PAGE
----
1. Don’t Forget About Your Other Social Channels
Periscope and Meerkat are both incredibly powerful channels through which you can tell your story. Reaching your audience live, with the opportunity for them to respond in real time, provides limitless opportunities. But both of these apps are stronger when you use them in combination with other channels.
Let’s think through an example. Say you want to introduce a person who has been helped by your nonprofit. You want to show the impact your work has made in this person’s life. So you decide you’ll live stream a conversation. The conversation itself will be incredibly powerful, especially if viewers join the conversation with their own questions or thoughts.
But think how much more powerful it could be if you use Twitter and Facebook to fill out, or gather, the backstory before the stream, allowing your audience to feel invested in the story before your stream even begins. And imagine how nicely Instagram could show behind the scenes views of your live stream after the fact, giving supporters a way to feel more connected to the characters and details.
When used in conjunction, all of your social media channels can come together to powerfully tell a story.
2. It’s Live But Not Unrehearsed
Remember that although this live stream experience won’t live longer than 24 hours online, it will live much longer in the minds and hearts of your audiences. So don’t confuse “ live” with spontaneous and unplanned.
Plan out your conversation, your story, or your event before you even turn on the camera. Think through what you’ll say, script it out if it helps, and maybe even walk through the motions before you go live. Depending on the type of event you plan to stream, you might consider the following:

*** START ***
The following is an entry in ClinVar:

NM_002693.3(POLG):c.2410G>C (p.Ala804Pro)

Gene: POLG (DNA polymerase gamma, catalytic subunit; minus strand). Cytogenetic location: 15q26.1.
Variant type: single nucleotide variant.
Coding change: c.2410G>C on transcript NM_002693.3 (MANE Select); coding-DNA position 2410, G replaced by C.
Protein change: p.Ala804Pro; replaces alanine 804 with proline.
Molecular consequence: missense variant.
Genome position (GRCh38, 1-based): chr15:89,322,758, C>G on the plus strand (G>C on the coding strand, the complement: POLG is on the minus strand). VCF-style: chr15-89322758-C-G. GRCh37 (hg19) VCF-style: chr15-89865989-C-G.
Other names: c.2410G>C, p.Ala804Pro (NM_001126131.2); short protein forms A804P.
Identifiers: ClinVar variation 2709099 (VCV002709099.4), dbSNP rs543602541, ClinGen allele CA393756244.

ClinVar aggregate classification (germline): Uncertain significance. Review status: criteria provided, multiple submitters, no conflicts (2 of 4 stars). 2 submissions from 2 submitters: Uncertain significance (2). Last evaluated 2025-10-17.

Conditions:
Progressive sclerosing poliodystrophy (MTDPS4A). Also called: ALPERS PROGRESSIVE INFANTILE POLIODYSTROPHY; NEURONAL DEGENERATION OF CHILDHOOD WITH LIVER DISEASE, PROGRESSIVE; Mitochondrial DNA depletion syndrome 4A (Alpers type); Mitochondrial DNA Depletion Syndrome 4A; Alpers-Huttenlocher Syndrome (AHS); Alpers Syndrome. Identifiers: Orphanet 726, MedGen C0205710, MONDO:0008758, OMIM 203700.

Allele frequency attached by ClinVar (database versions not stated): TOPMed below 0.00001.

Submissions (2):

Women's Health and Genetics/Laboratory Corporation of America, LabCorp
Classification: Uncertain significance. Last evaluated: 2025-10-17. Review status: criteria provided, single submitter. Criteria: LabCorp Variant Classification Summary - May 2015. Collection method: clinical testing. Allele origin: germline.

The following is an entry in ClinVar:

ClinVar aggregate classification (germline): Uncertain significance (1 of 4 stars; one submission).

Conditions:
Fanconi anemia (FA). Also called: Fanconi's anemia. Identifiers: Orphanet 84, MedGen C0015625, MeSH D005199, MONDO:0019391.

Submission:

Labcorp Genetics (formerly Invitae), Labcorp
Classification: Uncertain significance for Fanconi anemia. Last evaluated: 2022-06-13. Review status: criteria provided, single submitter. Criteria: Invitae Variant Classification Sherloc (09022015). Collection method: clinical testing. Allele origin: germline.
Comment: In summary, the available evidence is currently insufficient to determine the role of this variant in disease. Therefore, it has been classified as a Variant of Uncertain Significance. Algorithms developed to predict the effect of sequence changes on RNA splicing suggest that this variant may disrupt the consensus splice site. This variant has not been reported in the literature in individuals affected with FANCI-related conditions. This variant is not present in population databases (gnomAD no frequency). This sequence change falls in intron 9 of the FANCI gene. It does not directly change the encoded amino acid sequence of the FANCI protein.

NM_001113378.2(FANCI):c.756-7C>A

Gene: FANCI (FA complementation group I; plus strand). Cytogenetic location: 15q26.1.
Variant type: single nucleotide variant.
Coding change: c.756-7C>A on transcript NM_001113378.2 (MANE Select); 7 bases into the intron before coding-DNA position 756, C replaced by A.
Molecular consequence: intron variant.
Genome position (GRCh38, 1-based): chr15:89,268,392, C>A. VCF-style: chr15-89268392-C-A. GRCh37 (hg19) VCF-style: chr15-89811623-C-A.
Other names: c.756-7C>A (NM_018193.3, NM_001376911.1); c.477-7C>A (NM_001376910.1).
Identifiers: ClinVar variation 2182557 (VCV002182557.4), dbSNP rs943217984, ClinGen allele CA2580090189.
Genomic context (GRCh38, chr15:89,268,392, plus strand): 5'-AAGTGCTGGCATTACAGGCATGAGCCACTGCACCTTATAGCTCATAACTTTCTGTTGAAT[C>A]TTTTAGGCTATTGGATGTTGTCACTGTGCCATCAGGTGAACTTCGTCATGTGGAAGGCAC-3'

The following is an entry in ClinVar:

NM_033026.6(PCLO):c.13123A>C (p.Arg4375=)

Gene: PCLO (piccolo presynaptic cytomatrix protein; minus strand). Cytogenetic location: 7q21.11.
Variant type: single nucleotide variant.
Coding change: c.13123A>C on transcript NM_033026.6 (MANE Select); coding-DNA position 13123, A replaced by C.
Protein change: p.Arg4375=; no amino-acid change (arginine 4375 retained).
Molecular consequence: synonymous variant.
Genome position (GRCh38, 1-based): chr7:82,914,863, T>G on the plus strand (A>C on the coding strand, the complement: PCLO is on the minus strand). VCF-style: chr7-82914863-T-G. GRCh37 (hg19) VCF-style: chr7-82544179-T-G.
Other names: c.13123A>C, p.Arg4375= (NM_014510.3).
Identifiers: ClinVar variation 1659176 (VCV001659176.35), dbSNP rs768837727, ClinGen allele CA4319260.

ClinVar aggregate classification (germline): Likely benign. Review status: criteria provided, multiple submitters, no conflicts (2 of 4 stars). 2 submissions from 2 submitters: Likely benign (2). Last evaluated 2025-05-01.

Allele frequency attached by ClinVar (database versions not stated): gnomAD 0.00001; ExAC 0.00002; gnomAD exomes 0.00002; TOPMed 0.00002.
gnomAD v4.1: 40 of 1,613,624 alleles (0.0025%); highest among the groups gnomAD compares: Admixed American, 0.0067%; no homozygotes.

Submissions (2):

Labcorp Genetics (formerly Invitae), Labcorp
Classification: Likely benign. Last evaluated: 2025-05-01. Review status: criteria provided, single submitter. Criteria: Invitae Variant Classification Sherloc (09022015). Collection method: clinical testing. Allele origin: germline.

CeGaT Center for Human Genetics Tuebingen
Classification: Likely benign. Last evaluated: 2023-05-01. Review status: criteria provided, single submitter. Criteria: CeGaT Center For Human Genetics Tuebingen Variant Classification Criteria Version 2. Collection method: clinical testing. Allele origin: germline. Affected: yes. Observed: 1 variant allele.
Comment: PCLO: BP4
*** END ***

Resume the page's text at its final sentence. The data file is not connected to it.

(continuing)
- Your opening and closing sentences/paragraphs/points – think these through and even go as far as to write them down so that you start strong and finish just as strong
- Plan for interaction – think ahead to the types of questions/comments/requests you might get from viewers and prepare your responses ahead of time
- Walk through the space where you’ll be streaming and make sure it is ready for public viewing
- Practice your words and steps at least once so you can uncover any potential pitfalls (e.g. words that trip you up or places you tend to ramble)
3. Traditional Storytelling Elements Still Apply
Finally remember that no technology will ever replace good, old-fashioned storytelling elements. Create a narrative thread. Follow a story arc from beginning, to middle, to end. Your characters may be real people but they still need to be relatable and multi-faceted to capture a viewer’s attention. Remember these key components of storytelling that you learned in elementary school:
- Characters – who is the story about, who moves the action forward, who is your protagonist, who is your hero (note – your hero is not always a person!)
- Setting – where is the scene taking place, what is it like there, what happened just before the video begins
- Conflict – what is the problem to be solved, what must the characters (or viewers) overcome
- Resolution or Call to Action – what wraps up the story or, what should the viewer do next